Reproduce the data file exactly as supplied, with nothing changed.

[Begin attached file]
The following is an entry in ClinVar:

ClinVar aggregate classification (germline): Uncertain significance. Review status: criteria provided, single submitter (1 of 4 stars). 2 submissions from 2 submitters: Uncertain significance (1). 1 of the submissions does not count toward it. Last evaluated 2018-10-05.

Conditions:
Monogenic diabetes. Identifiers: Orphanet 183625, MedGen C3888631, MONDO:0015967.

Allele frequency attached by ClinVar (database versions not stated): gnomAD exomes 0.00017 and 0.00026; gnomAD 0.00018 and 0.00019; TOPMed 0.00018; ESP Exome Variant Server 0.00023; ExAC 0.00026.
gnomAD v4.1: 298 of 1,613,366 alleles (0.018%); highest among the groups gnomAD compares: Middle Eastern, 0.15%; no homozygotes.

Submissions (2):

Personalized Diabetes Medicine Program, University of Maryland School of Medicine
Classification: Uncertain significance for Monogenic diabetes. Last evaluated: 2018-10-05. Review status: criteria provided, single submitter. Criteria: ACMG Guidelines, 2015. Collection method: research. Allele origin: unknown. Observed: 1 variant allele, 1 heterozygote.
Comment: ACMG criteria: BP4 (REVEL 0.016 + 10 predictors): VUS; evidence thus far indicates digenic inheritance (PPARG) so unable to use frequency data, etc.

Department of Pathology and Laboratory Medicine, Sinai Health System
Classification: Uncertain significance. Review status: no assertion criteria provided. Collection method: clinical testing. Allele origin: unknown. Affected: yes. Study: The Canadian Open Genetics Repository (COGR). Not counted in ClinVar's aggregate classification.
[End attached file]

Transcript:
The following is an entry in ClinVar:

ClinVar aggregate classification (germline): Uncertain significance. Review status: criteria provided, single submitter (1 of 4 stars). 2 submissions from 2 submitters: Uncertain significance (1). 1 of the submissions does not count toward it. Last evaluated 2018-10-05.

Conditions:
Monogenic diabetes. Identifiers: Orphanet 183625, MedGen C3888631, MONDO:0015967.

Allele frequency attached by ClinVar (database versions not stated): gnomAD exomes 0.00017 and 0.00026; gnomAD 0.00018 and 0.00019; TOPMed 0.00018; ESP Exome Variant Server 0.00023; ExAC 0.00026.
gnomAD v4.1: 298 of 1,613,366 alleles (0.018%); highest among the groups gnomAD compares: Middle Eastern, 0.15%; no homozygotes.

Submissions (2):

Personalized Diabetes Medicine Program, University of Maryland School of Medicine
Classification: Uncertain significance for Monogenic diabetes. Last evaluated: 2018-10-05. Review status: criteria provided, single submitter. Criteria: ACMG Guidelines, 2015. Collection method: research. Allele origin: unknown. Observed: 1 variant allele, 1 heterozygote.
Comment: ACMG criteria: BP4 (REVEL 0.016 + 10 predictors): VUS; evidence thus far indicates digenic inheritance (PPARG) so unable to use frequency data, etc.

Department of Pathology and Laboratory Medicine, Sinai Health System
Classification: Uncertain significance. Review status: no assertion criteria provided. Collection method: clinical testing. Allele origin: unknown. Affected: yes. Study: The Canadian Open Genetics Repository (COGR). Not counted in ClinVar's aggregate classification.